The Stanley Cup Final between the Los Angeles Kings and New Jersey Devils should be a great match-up, making for entertaining games and an enthralling series. This year’s Stanley Cup Final will also have an added American flavor.
By now you’ve probably heard that either Dustin Brown of the Kings or Zach Parise of the Devils will become just the second American captain to lead his team to the Stanley Cup in the modern era. It’s hard to believe, but Derian Hatcher was the last American captain to do so with the Dallas Stars in 1999.
Both the Kings and Devils have six American-born players among the regulars on the active roster for the playoffs.
As the number of Americans playing in the National Hockey League continues to grow, so are the ways for U.S.-born players to reach the league. And as the variety of ways Americans find their way to to the top level continues to expand, the debate heats up as to which one is the best.
The finite answer to that debate should be simple, but not too many see it that way. When it comes right down to it, there is no best path. There is no sure-fire way to reach the NHL. A lot of it depends on the player. Some will thrive in college hockey, while others are better suited for the Canadian Hockey League. No matter the path, the cream always rises to the top.
Coming up after the jump, a look at the development paths for each of the 12 Americans vying for the Stanley Cup.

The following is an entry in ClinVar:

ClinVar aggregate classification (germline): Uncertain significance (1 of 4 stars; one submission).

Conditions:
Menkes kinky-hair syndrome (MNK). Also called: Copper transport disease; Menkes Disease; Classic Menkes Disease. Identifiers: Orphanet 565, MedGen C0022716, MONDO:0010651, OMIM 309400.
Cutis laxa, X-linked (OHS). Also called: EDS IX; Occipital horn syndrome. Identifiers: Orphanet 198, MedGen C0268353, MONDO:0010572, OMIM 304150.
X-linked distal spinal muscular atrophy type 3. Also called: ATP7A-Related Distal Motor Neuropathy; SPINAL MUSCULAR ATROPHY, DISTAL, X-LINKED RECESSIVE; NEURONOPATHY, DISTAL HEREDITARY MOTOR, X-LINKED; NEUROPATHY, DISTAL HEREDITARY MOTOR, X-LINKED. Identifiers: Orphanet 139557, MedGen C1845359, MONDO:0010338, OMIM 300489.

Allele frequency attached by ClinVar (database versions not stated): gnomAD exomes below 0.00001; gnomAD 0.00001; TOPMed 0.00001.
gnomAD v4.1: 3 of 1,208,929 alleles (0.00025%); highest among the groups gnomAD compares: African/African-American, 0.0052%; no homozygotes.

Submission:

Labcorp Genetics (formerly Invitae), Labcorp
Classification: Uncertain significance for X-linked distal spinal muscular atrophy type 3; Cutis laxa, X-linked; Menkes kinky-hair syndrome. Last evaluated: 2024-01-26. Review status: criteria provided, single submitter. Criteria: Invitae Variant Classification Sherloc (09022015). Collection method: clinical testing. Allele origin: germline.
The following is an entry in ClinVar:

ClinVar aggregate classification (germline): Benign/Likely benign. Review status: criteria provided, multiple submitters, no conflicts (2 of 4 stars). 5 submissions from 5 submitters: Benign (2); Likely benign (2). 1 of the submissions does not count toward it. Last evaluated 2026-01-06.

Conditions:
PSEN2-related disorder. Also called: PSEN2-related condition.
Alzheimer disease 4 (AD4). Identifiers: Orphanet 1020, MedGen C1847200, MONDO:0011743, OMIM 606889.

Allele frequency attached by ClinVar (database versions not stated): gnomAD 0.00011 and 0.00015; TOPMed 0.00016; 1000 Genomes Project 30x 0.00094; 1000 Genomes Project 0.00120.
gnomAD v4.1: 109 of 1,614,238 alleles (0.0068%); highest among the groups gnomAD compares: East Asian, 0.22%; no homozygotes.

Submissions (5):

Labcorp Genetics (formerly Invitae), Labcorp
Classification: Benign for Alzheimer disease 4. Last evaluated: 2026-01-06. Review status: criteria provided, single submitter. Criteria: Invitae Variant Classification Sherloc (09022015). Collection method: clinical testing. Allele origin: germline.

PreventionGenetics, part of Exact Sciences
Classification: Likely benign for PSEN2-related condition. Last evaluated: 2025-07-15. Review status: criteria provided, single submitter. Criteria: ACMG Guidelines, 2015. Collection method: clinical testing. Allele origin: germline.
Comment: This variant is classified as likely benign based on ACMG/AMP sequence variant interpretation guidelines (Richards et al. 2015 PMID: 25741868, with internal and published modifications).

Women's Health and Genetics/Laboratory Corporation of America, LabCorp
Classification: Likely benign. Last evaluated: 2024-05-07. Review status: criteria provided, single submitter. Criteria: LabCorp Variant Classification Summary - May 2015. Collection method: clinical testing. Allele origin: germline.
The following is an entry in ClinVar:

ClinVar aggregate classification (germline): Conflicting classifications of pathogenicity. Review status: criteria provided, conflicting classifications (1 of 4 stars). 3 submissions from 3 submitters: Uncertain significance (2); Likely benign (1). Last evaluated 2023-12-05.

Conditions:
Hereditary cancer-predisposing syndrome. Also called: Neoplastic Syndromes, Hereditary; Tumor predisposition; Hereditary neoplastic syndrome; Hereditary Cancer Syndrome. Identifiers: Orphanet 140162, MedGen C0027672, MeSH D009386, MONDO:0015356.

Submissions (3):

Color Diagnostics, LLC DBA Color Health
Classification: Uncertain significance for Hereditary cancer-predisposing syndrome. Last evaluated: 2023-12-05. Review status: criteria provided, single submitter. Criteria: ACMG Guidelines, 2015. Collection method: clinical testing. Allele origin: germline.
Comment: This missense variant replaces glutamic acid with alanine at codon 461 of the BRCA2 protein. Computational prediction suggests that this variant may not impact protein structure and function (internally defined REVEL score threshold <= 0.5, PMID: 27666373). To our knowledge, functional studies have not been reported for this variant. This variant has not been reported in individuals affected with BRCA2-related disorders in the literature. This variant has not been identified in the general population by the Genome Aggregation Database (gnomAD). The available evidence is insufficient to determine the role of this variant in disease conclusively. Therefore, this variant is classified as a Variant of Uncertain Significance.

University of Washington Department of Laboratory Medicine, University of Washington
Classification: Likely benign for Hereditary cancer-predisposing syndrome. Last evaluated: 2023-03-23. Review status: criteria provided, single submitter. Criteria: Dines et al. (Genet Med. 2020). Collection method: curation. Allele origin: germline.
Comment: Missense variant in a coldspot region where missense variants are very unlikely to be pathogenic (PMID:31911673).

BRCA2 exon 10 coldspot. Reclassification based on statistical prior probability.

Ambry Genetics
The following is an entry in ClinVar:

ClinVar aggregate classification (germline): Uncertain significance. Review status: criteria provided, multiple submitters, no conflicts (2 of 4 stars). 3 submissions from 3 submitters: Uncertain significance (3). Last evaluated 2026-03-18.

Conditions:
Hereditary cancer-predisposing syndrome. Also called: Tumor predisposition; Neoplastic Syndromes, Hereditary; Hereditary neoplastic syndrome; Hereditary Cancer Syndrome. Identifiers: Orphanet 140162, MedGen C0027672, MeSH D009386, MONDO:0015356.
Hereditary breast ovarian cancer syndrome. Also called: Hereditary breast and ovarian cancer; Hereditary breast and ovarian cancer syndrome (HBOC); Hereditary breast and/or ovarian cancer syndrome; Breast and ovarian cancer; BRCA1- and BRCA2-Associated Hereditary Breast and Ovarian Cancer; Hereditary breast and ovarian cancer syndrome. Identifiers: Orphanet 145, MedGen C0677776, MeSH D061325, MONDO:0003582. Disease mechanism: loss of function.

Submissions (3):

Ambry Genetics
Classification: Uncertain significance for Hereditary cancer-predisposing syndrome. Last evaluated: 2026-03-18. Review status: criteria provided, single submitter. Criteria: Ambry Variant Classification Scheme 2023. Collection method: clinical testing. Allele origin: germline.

This year’s Stanley Cup Final offers a very unique group of players, with many different developmental paths on display. There’s no point to prove, or to say one is better than the other, because this is far too small a sample size to prove anything.
However, with the backdrop of the Stanley Cup Final, it’s a good time to take a look at how these 12 players reached the game’s pinnacle.
The following list includes only those players that have played at least one game during the 2012 Stanley Cup Playoffs. It is broken down by team, with forwards listed first, then defensemen, then goaltenders. The first team listed for each player on his development path is the first team listed in his NHL.com statistical biography.
Ithaca H.S.-NYHS (1998-2000) > Guelph Storm-OHL (2000-03) > LA Kings (2003-Present)
Draft to NHL regular: 0 years
Notes: Brown’s path to the NHL was a short one through Guelph, skating in the OHL from 16-18. He went from the draft floor to the NHL lineup. Despite losing what would have been his second NHL season to the lockout (he played in the AHL for that season), Brown has already appeared in 595 regular-season games in the NHL at age 27 … The Kings captain is third in playoff scoring heading into the Cup final with seven goals and 13 points, making him a strong contender for the Conn Smythe.